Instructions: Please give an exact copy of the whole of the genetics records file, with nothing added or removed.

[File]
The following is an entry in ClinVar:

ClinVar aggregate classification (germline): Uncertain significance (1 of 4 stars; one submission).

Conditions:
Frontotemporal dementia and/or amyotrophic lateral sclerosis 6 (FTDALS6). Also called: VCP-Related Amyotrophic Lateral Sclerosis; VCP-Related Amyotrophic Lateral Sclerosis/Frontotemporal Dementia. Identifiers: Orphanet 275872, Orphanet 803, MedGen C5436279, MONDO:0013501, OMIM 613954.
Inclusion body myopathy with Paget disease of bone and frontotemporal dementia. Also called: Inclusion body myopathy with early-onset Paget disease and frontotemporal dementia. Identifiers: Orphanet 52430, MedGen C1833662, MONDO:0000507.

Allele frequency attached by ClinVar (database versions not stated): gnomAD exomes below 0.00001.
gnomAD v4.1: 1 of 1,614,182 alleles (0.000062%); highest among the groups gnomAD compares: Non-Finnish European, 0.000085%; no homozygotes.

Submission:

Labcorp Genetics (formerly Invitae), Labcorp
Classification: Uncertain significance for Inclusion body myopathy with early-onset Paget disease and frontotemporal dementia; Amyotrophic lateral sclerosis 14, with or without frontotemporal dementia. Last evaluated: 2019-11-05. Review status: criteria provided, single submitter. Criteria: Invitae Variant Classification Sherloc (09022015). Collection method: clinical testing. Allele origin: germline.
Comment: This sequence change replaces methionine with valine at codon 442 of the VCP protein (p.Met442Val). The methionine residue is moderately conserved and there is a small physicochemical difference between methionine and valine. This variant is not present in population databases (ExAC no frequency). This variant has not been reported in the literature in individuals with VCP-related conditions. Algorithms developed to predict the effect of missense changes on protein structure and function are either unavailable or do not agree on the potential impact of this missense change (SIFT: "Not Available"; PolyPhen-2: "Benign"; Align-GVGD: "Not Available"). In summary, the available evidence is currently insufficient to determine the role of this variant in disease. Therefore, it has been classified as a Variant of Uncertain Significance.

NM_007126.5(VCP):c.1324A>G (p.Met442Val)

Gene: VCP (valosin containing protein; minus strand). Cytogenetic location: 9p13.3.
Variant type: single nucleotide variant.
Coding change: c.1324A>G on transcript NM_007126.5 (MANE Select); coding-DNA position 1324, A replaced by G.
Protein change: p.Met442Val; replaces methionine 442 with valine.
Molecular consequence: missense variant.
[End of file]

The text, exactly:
The following is an entry in ClinVar:

ClinVar aggregate classification (germline): Uncertain significance (1 of 4 stars; one submission).

Conditions:
Frontotemporal dementia and/or amyotrophic lateral sclerosis 6 (FTDALS6). Also called: VCP-Related Amyotrophic Lateral Sclerosis; VCP-Related Amyotrophic Lateral Sclerosis/Frontotemporal Dementia. Identifiers: Orphanet 275872, Orphanet 803, MedGen C5436279, MONDO:0013501, OMIM 613954.
Inclusion body myopathy with Paget disease of bone and frontotemporal dementia. Also called: Inclusion body myopathy with early-onset Paget disease and frontotemporal dementia. Identifiers: Orphanet 52430, MedGen C1833662, MONDO:0000507.

Allele frequency attached by ClinVar (database versions not stated): gnomAD exomes below 0.00001.
gnomAD v4.1: 1 of 1,614,182 alleles (0.000062%); highest among the groups gnomAD compares: Non-Finnish European, 0.000085%; no homozygotes.

Submission:

Labcorp Genetics (formerly Invitae), Labcorp
Classification: Uncertain significance for Inclusion body myopathy with early-onset Paget disease and frontotemporal dementia; Amyotrophic lateral sclerosis 14, with or without frontotemporal dementia. Last evaluated: 2019-11-05. Review status: criteria provided, single submitter. Criteria: Invitae Variant Classification Sherloc (09022015). Collection method: clinical testing. Allele origin: germline.
Comment: This sequence change replaces methionine with valine at codon 442 of the VCP protein (p.Met442Val). The methionine residue is moderately conserved and there is a small physicochemical difference between methionine and valine. This variant is not present in population databases (ExAC no frequency). This variant has not been reported in the literature in individuals with VCP-related conditions. Algorithms developed to predict the effect of missense changes on protein structure and function are either unavailable or do not agree on the potential impact of this missense change (SIFT: "Not Available"; PolyPhen-2: "Benign"; Align-GVGD: "Not Available"). In summary, the available evidence is currently insufficient to determine the role of this variant in disease. Therefore, it has been classified as a Variant of Uncertain Significance.

NM_007126.5(VCP):c.1324A>G (p.Met442Val)

Gene: VCP (valosin containing protein; minus strand). Cytogenetic location: 9p13.3.
Variant type: single nucleotide variant.
Coding change: c.1324A>G on transcript NM_007126.5 (MANE Select); coding-DNA position 1324, A replaced by G.
Protein change: p.Met442Val; replaces methionine 442 with valine.
Molecular consequence: missense variant.